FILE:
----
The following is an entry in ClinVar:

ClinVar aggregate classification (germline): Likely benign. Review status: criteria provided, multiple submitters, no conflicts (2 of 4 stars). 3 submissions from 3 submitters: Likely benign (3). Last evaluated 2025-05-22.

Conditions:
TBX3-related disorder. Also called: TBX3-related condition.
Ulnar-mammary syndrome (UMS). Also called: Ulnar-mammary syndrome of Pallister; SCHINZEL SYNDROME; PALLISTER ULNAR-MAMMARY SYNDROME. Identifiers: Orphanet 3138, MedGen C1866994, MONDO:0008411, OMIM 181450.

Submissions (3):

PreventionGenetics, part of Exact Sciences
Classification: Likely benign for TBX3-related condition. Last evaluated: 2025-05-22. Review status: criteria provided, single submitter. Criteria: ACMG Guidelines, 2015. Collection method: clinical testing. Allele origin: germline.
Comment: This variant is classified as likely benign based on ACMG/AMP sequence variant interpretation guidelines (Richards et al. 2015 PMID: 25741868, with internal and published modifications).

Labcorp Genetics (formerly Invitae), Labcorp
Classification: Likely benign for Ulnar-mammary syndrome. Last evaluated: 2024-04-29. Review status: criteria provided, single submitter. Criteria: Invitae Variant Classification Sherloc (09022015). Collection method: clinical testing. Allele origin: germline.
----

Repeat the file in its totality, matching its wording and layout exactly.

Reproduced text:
The following is an entry in ClinVar:

ClinVar aggregate classification (germline): Likely benign. Review status: criteria provided, multiple submitters, no conflicts (2 of 4 stars). 3 submissions from 3 submitters: Likely benign (3). Last evaluated 2025-05-22.

Conditions:
TBX3-related disorder. Also called: TBX3-related condition.
Ulnar-mammary syndrome (UMS). Also called: Ulnar-mammary syndrome of Pallister; SCHINZEL SYNDROME; PALLISTER ULNAR-MAMMARY SYNDROME. Identifiers: Orphanet 3138, MedGen C1866994, MONDO:0008411, OMIM 181450.

Submissions (3):

PreventionGenetics, part of Exact Sciences
Classification: Likely benign for TBX3-related condition. Last evaluated: 2025-05-22. Review status: criteria provided, single submitter. Criteria: ACMG Guidelines, 2015. Collection method: clinical testing. Allele origin: germline.
Comment: This variant is classified as likely benign based on ACMG/AMP sequence variant interpretation guidelines (Richards et al. 2015 PMID: 25741868, with internal and published modifications).

Labcorp Genetics (formerly Invitae), Labcorp
Classification: Likely benign for Ulnar-mammary syndrome. Last evaluated: 2024-04-29. Review status: criteria provided, single submitter. Criteria: Invitae Variant Classification Sherloc (09022015). Collection method: clinical testing. Allele origin: germline.